Kaiser, whose illustrious career spanned decades, died suddenly on Friday.
Creative Connecting: Selling in a Virtual World
From lighting tips to not saving the best for last, Duvall O’Steen and Jen Cullen Williams run down the list of what you need to know about selling via online product presentations.
This has been the most unusual year ever, at least for most of us.
As we continue to adjust to our “new normal,” best practices and methods of selling are also evolving.
Because all the spring trade shows were either canceled or postponed and many customers are not yet comfortable shopping in-store, virtual product presentations are now more important than ever for both brands and retailers.
Let’s take a look at how jewelers and watch brands can optimize their virtual product presentations to sell more effectively in today’s world.
The Technical Details: Sets, Lights, Sound
As we all know, technology can be our friend or our foe. As you prepare to showcase your jewelry and/or watches virtually, make sure your technology works.
Whether you are using Zoom sessions, Instagram Live, Facebook Rooms, Google Hangouts or another platform, be sure to test and strengthen your WiFi connection. Typically, the closer you are to your router, the stronger the signal.
To enhance the internet connection, try disconnecting other devices in the office or household and/or ask others to log off or shut down their devices to maximize bandwidth and avoid freezing or locking up mid-presentation.
Remember to silence your cell phone and any apps with notifications on your laptop to avoid distracting noises, like the chime of an incoming email or text message.
For your presentation or meeting, professional stylist Shaye Strager of Strager Style recommends you style your surroundings. “Create trust with visual balance,” she said.
Select an area of your home or office that is clutter-free.
Add professional markers in the background, like degrees, awards or branding visuals such as logo signs that make your website and Instagram handle visible and easily readable.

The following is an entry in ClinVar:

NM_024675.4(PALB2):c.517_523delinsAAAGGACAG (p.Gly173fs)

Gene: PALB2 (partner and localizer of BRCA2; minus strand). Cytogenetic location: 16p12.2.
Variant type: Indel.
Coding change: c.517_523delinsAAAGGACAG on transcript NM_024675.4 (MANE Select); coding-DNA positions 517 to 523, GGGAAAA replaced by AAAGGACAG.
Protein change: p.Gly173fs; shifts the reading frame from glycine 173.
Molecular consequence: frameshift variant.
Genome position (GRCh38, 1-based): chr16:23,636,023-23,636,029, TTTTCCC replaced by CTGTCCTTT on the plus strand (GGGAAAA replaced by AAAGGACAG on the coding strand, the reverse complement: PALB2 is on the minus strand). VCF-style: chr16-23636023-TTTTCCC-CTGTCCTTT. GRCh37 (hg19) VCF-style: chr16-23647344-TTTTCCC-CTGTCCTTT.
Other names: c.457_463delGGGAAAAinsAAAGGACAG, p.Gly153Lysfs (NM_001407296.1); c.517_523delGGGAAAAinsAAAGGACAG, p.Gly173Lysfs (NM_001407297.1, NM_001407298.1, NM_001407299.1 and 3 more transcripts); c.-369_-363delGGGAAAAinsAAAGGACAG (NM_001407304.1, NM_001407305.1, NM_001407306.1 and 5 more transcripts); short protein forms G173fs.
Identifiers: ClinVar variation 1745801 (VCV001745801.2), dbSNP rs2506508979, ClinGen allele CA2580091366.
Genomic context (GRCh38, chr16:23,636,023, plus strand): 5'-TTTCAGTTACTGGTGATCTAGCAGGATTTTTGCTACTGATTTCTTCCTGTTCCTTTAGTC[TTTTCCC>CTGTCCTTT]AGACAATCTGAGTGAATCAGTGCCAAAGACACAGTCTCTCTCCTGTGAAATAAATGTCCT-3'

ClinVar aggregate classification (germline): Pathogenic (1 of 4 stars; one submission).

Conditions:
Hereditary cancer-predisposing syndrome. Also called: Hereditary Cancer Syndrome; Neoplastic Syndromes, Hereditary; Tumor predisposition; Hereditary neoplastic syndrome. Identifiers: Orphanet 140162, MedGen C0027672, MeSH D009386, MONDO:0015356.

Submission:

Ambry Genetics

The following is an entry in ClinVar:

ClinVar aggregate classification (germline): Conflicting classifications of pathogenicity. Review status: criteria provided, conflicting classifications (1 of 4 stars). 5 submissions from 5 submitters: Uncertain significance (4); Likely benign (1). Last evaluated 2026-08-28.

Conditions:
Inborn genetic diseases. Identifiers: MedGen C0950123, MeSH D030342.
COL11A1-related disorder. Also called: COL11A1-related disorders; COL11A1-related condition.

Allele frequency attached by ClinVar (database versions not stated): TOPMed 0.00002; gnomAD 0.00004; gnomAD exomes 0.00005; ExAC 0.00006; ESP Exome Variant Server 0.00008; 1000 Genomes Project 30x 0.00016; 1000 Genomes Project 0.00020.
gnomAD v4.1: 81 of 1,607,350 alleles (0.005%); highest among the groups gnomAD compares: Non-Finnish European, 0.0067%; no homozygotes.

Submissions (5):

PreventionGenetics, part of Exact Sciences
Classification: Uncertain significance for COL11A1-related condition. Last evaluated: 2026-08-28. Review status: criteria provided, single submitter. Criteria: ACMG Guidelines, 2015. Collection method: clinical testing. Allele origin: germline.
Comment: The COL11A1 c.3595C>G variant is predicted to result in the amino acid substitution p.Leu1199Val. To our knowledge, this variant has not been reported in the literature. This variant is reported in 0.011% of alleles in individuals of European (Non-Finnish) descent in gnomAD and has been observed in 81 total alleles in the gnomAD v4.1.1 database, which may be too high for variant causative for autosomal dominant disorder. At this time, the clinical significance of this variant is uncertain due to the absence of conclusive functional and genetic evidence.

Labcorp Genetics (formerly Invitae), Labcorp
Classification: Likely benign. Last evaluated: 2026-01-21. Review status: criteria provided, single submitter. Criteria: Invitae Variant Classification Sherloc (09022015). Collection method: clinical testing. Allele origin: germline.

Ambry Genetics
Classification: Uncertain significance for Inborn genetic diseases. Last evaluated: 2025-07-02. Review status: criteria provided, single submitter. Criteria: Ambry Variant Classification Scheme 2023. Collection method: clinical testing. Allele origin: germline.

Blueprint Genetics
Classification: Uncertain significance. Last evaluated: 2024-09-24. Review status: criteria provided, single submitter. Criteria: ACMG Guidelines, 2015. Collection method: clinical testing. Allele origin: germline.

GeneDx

If you are filming or recording your presentation, the signage and contact information is all the more important because the video can have a longer shelf life on your website, YouTube channel and/or feeds on platforms like IGTV and TikTok.
Before you begin streaming or recording, take snapshots of your set with your smartphone to see how it looks and make sure you are center stage. Also, have your product nearby for easy access, unless you have someone off-camera who can quickly
In the fine jewelry and watch industry, lighting is critical for capturing the sparkle and radiance of our beloved products.
Amazon has very affordable three-point lighting systems that are optimal and give your presentation a professional look.
Avoid excessive backlighting—do not film in front of a window (unless you face the window to get the natural light on your face) and remember to turn off overhead lights because they are generally unflattering.
Two of the three lights should be placed behind the webcam at a 45-degree angle to the right and left of your staging area. The third light should be aimed at the backdrop or back wall to minimize heavy shadows.
Another pro tip to diminish shadows is to have some distance between the speaker and the backdrop or back wall. Standing too close to a wall can look like a mug shot.
To optimize your audio, you can invest in professional microphones for as little as $50 on Amazon, but many modern smartphones and newer laptops will have sufficient quality in their built-in microphones.
Avoid using Bluetooth tools like AirPods as they sometimes create a lag or delay, and the sound does not stream as quickly as the video.
Regarding the camera angle, Lisa Lubin of LL Media warns about headroom.
“The normal angle of your laptop screen typically leaves too much headroom,” she said. “Make sure you check out your framing and tilt the camera down as necessary.”
Lubin also recommends looking directly into the camera: “It may seem awkward, but the person will feel like you are looking right at them and in the final recorded version, it will look natural and engage your viewers more.”
If you are uncomfortable or self-conscious when looking at yourself on camera, some platforms like Zoom have the option to “hide self-view.”
This comes in handy when speaking, but when it comes time to showcase jewelry or watches, remember to enable the self-view so that you can clearly see what the camera is seeing and streaming.
The Presentation: Start Strong, Stay Strong
Counter to normal public speaking and in-person presentations, virtual presentations demolish the old rule of saving the best for last.
In our modern, fast-paced digital world, attention spans are short, making it important to start strong and keep up the pace to avoid losing your audience’s interest.